Business & Economy

VTDigger exclusive: Jay Peak loses trust of first EB-5 investors

Bill Stenger stands before the future Stateside Hotel at Jay Peak in September 2013. File photo by Hilary Niles/VTDigger
Bill Stenger stands before the future Stateside Hotel at Jay Peak in September 2013. File photo by Hilary Niles/VTDigger

© Copyright, VTDigger 2014

A group of immigrant EB-5 investors are incensed that Bill Stenger, president and CEO of Jay Peak Resort, seized ownership of the Tram Haus Lodge and turned their half-million dollar equity stakes in the property into IOUs.

Investors had no knowledge of Stenger’s actions until five months after they were executed.

Stenger and his partner at Jay Peak, Miami-based Ariel Quiros, dissolved the company on Aug. 31, 2013, turned the investments into unsecured loans and “waived” investors’ legal rights, according to documents obtained by VTDigger. Stenger says he sent an email to investors with the promissory note on Jan. 24 of this year, but he did not mail official, paper copies until May.

After the investors sent letters of complaint to Stenger and the state, Jay Peak agreed to change certain terms of the IOU in a take-it-or-leave-it offer earlier this month.

In an interview, Stenger said he did not need to consult with the 35 limited partners in Jay Peak Hotel Suites LP before he dissolved the company, because Jay Peak had the legal right to do so under the limited partnership agreement with the investors.

Stenger said he regrets not communicating better with both investors and state officials, and he takes full responsibility for the “big mistake.”

“I made a mistake in not communicating with the investors, and I should have,” Stenger said in an interview Friday. “And I’ve apologized to them, rather profusely, that it was my oversight in not reaching out to them in August when that decision was made. And I was wrong. It was not intentional.”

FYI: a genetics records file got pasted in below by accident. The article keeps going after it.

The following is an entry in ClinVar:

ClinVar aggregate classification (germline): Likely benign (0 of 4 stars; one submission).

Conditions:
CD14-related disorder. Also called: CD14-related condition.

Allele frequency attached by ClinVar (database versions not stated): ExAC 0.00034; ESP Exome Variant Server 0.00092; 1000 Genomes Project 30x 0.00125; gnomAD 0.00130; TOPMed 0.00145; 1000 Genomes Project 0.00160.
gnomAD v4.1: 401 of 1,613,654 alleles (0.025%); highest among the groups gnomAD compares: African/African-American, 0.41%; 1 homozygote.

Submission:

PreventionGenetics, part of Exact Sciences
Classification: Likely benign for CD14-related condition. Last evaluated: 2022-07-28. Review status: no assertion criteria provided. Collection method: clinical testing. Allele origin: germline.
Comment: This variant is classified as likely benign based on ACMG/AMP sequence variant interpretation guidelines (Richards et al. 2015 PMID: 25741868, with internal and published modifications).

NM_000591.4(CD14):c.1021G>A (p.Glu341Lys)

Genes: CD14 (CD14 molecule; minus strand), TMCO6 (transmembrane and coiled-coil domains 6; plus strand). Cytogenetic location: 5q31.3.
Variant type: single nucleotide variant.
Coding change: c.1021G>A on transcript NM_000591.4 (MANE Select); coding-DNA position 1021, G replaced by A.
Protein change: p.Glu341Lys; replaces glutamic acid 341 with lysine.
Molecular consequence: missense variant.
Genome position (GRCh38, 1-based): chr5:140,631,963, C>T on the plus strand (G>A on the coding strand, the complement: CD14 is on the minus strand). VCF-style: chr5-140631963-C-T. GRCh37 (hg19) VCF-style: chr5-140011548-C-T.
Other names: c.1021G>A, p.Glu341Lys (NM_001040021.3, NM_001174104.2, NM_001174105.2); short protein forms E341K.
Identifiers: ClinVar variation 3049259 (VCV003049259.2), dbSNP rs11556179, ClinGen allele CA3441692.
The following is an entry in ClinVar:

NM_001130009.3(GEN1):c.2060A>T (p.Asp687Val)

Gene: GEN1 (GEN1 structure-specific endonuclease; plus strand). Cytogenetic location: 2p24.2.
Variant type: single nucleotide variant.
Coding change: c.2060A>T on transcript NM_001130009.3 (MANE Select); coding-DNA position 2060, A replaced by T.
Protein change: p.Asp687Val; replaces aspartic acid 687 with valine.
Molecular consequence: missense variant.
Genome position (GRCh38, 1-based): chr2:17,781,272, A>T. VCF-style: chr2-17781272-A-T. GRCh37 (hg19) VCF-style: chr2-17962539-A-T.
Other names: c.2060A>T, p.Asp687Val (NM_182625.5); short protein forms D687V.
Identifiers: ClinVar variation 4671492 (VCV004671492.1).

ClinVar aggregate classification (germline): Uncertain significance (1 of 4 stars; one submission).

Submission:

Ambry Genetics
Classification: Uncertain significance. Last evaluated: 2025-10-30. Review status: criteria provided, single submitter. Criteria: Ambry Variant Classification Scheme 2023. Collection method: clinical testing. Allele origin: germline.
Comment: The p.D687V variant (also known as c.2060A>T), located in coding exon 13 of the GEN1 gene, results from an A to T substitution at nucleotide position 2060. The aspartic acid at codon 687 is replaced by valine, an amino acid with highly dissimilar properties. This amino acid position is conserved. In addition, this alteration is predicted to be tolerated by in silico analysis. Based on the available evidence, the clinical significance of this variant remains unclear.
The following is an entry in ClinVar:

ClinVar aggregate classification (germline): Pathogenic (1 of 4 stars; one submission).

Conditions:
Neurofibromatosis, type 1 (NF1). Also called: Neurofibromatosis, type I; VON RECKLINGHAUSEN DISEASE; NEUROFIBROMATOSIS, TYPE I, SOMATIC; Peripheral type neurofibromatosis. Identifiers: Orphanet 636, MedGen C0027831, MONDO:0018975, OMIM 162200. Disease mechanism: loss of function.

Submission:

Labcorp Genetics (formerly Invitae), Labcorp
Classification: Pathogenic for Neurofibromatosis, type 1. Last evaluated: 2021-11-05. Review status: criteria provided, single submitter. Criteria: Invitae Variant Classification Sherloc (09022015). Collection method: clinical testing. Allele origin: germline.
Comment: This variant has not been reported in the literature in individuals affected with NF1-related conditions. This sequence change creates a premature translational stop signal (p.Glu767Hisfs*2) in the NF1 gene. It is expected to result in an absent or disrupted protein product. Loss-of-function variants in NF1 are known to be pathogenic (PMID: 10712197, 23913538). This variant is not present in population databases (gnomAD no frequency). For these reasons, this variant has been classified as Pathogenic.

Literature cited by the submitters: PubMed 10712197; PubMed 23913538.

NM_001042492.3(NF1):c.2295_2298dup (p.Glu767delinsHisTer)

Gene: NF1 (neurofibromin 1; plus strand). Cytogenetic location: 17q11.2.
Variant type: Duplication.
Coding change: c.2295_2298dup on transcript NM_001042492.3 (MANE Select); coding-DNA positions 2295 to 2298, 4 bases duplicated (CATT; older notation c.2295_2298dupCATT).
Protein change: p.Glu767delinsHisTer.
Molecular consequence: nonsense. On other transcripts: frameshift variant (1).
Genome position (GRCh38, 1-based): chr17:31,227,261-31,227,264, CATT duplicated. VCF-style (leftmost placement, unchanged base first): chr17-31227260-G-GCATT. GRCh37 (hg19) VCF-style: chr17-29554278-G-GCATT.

About half of the Tram Haus investors in the state’s first EB-5 project, however, say they have lost faith in Jay Peak and the state-run Vermont EB-5 Regional Center, which oversees all EB-5 developments in Vermont. One investor said he had his life savings invested in the Tram Haus, and most fear they will never recoup their investments in the property.

The dissolution was legal under the limited partnership agreement, Stenger says. Regional Center director Brent Raymond agrees, though he said the transaction’s execution did not meet state standards.

Under accepted industry standards set by the Institutional Limited Partners Association, any amendment to such an agreement should require the approval of a majority interest of the limited partners.

Ariel Quiros at the opening of Jay Peak Resort's Stateside Hotel. Photo by Hilary Niles/VTDigger
Ariel Quiros at the opening of Jay Peak Resort’s Stateside Hotel. Photo by Hilary Niles/VTDigger.

According to best practices promulgated by the Association to Invest in America, a trade group that represents EB-5 regional centers, of which Stenger is a board member, limited partners in EB-5 projects must be informed of substantive changes to limited partnership agreements.

Unilateral authority to dissolve the partnership without investor consultation was provided for in the agreement, Stenger said. As a general partner, his sole discretion broadened after the immigrant investors achieved permanent residence.

“Once that’s done, we can do what we want,” Stenger said.

Stenger said he dissolved the partnership because a few of the investors were asking for an “exit strategy,” and he felt compelled to develop a schedule for repaying investors. In a letter to investors dated July 14, Stenger apologized for the “unintentional delay” in communication.

“My objective was and is, to guarantee a repayment of the full investment of $500,000,” Stenger wrote (emphasis his).

Stenger said he originally told immigrant investors there was no guarantee they would recoup their investments after five years because he wasn’t allowed to offer such a commitment under U.S. Customs and Immigration Service rules.

The primary purpose of the program is to help investors obtain green cards and establish U.S. residency, Stenger said. Return on investment and repayment of capital are secondary, he said.